Because underground storm water chamber systems are typically located below the frost line, any water within these systems will reach an equilibrium temperature regardless of the seasonal air temperature at the surface above the system: For the same reasons as described above, this equilibrium temperature is typically below the surface air temperature during Summer and above the surface air temperature during Winter.
There is a need for a method and system for utilizing the intrinsic heat properties of water stored in a storm water chamber system for operation in conjunction with conventional HVAC systems of structures, such as buildings or other facilities, located near the storm water chamber system to provide efficient heating and cooling of these structures. There is a further need to utilize a liquid-to-liquid or liquid-to-gas heat exchange for heating and cooling such facilities in conjunction with use of a storm water chamber system.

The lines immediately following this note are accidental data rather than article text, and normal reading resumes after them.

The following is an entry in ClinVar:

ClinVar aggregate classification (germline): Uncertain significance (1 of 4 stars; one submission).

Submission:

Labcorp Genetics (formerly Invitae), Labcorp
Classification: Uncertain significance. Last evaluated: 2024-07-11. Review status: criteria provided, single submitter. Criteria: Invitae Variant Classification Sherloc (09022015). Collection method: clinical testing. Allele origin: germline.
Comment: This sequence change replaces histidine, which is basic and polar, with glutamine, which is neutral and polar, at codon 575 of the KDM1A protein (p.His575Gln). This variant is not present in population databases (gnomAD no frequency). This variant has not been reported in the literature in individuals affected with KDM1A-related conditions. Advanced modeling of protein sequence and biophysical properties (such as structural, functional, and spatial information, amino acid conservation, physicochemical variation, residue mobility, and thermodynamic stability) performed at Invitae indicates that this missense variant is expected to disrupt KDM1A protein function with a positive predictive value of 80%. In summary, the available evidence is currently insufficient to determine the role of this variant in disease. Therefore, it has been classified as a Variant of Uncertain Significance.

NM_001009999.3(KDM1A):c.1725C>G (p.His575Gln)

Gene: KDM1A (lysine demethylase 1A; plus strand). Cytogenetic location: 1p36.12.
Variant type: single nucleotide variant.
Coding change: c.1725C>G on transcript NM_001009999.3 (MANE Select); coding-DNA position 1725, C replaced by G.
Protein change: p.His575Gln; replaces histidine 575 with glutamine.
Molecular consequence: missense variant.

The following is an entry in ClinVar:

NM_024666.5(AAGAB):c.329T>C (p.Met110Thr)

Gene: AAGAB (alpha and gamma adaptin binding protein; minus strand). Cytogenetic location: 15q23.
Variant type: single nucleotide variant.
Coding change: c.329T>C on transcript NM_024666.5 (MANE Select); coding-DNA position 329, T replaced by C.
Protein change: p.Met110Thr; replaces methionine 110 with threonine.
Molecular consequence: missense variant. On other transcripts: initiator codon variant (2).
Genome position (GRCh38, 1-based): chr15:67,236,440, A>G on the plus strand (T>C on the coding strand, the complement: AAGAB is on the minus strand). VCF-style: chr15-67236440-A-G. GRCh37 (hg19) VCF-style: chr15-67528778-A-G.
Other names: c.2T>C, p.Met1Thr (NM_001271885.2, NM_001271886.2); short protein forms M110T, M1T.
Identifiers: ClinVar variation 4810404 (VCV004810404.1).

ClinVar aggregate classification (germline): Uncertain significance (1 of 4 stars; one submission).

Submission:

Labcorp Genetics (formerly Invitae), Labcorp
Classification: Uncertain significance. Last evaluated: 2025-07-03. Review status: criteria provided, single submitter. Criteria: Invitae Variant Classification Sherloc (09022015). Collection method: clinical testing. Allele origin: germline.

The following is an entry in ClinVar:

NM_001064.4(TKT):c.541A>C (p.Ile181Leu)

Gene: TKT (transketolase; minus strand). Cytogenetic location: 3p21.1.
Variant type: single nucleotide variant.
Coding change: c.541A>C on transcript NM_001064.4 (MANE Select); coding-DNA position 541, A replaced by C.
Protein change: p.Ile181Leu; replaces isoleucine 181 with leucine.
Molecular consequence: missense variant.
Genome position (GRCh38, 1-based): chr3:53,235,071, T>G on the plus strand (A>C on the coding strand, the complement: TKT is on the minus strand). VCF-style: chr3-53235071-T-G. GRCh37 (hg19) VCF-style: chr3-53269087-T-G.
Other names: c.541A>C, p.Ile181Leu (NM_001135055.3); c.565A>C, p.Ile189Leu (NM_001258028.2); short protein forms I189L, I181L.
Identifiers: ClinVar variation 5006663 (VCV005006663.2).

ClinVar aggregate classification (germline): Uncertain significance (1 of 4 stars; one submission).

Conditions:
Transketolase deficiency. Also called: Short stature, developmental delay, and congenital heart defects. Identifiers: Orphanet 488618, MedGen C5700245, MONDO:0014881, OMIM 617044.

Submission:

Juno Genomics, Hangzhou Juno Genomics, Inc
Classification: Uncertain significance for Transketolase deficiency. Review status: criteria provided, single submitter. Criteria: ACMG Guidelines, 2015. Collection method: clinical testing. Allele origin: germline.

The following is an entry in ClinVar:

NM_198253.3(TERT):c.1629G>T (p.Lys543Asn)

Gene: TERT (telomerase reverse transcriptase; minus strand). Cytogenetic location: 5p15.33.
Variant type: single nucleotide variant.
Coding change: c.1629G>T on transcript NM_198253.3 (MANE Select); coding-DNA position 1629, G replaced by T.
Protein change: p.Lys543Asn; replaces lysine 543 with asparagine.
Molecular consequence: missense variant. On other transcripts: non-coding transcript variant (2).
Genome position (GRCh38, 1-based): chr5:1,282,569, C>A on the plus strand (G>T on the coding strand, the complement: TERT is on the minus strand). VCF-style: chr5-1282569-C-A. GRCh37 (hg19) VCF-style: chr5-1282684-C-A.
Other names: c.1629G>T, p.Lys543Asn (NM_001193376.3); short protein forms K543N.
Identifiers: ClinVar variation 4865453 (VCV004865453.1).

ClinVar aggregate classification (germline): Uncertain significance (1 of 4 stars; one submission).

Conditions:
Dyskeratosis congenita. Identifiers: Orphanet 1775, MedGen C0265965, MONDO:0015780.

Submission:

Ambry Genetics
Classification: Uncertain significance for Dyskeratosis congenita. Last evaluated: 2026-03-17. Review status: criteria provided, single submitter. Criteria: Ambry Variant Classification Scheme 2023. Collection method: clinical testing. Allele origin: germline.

It is an advantage of the present invention to solve the problems of the prior art by utilizing existing excavation made for other purposes to provide a location for a heat exchanger for a structure.
It is a further advantage of the present invention to provide a method and system for utilizing the energy of water stored in a storm water chamber system for operation with conventional HVAC systems of buildings or other facilities located near the storm water chamber system to heat and cool these facilities.
It is a further advantage of the present invention to provide for a heat exchange system locatable within prefabricated storm water chamber chambers. It is a further advantage of the present invention to provide for an interlockable heat exchange system that is interlockable with units of a storm water chamber system.